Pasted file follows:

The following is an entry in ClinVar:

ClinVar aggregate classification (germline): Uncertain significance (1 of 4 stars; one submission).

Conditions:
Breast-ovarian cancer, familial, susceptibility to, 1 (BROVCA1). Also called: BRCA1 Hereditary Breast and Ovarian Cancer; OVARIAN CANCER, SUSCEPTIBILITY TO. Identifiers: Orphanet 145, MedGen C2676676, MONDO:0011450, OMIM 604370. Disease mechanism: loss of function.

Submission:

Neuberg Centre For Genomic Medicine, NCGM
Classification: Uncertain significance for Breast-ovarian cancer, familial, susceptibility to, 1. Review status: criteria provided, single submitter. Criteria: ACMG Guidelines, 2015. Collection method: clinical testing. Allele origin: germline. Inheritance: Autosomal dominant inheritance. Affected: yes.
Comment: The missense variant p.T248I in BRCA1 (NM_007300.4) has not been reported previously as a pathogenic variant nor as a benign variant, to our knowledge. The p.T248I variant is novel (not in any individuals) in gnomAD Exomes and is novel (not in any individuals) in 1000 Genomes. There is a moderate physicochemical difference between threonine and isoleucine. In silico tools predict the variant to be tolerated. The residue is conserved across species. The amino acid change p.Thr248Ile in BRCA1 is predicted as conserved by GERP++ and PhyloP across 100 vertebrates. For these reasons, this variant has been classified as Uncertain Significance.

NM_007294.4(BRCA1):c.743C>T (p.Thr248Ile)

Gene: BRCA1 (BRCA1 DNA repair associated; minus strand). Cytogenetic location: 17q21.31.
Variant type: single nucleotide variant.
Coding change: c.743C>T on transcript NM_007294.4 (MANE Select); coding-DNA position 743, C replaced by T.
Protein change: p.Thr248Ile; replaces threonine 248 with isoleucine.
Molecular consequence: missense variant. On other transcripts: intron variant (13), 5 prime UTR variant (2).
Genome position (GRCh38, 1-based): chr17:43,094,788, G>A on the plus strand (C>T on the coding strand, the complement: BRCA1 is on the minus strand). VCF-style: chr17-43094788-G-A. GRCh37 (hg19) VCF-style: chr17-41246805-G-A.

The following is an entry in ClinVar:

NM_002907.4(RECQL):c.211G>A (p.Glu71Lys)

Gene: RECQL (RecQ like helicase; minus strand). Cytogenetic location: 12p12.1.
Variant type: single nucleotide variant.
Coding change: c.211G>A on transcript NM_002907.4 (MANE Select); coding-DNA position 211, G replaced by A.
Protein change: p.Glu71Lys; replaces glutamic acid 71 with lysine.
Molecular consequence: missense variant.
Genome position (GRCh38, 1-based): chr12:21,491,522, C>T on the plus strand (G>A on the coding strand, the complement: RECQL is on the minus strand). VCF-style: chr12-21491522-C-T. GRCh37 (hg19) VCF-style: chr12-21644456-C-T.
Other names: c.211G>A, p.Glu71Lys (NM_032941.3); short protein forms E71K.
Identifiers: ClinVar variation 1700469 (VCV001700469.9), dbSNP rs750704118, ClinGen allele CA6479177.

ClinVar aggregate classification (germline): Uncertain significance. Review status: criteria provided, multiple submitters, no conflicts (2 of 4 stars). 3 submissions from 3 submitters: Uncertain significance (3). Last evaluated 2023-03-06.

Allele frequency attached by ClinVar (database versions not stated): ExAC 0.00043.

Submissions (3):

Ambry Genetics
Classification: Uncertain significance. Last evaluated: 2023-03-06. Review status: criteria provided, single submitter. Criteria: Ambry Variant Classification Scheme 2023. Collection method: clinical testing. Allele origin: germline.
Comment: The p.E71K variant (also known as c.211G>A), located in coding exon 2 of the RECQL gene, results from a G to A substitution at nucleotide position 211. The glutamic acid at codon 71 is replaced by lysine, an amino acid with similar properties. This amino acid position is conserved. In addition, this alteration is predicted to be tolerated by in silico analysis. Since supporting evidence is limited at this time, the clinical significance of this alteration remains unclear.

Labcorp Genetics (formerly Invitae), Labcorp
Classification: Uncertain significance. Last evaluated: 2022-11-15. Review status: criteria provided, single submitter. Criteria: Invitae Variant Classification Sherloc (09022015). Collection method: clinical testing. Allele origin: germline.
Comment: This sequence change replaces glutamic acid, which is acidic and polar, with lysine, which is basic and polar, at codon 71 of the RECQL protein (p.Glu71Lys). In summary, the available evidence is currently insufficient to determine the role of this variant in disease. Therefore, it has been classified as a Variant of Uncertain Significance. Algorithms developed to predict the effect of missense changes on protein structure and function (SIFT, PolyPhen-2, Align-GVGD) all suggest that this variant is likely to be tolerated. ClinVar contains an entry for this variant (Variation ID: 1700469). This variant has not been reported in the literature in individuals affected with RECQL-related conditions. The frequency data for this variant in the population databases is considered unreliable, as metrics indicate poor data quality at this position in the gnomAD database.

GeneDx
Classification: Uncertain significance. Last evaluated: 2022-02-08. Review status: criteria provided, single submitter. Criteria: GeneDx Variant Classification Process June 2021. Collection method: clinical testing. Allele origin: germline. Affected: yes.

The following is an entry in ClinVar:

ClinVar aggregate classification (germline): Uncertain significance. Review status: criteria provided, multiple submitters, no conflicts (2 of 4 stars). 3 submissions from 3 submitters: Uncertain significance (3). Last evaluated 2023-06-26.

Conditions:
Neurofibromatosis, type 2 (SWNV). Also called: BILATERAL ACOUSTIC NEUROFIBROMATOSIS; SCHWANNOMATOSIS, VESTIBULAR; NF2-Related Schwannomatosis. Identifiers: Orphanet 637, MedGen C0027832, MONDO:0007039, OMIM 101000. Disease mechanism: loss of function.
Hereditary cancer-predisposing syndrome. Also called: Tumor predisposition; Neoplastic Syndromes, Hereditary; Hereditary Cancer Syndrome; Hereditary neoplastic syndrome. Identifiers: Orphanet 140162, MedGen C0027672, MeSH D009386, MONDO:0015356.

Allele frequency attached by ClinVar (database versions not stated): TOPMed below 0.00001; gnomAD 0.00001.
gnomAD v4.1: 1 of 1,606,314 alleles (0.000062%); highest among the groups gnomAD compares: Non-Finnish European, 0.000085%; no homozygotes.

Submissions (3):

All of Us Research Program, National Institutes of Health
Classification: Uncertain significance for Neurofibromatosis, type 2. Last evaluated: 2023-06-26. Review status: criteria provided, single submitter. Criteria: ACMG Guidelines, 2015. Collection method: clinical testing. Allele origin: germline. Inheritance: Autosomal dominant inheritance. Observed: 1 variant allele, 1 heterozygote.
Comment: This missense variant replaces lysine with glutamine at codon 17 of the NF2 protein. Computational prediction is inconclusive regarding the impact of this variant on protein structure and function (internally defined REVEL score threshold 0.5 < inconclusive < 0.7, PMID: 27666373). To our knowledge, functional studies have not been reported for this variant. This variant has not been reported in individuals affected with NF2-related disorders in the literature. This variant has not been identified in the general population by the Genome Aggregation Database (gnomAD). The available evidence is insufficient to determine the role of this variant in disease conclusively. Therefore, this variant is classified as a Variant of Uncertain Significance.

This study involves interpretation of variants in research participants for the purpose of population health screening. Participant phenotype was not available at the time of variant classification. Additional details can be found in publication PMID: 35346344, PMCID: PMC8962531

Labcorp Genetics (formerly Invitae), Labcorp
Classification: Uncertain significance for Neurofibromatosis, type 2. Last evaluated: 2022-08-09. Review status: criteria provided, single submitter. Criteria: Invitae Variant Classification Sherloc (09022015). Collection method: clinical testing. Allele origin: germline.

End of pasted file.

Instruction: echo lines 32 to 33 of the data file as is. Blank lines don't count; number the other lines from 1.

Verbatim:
Labcorp Genetics (formerly Invitae), Labcorp
Classification: Uncertain significance. Last evaluated: 2022-11-15. Review status: criteria provided, single submitter. Criteria: Invitae Variant Classification Sherloc (09022015). Collection method: clinical testing. Allele origin: germline.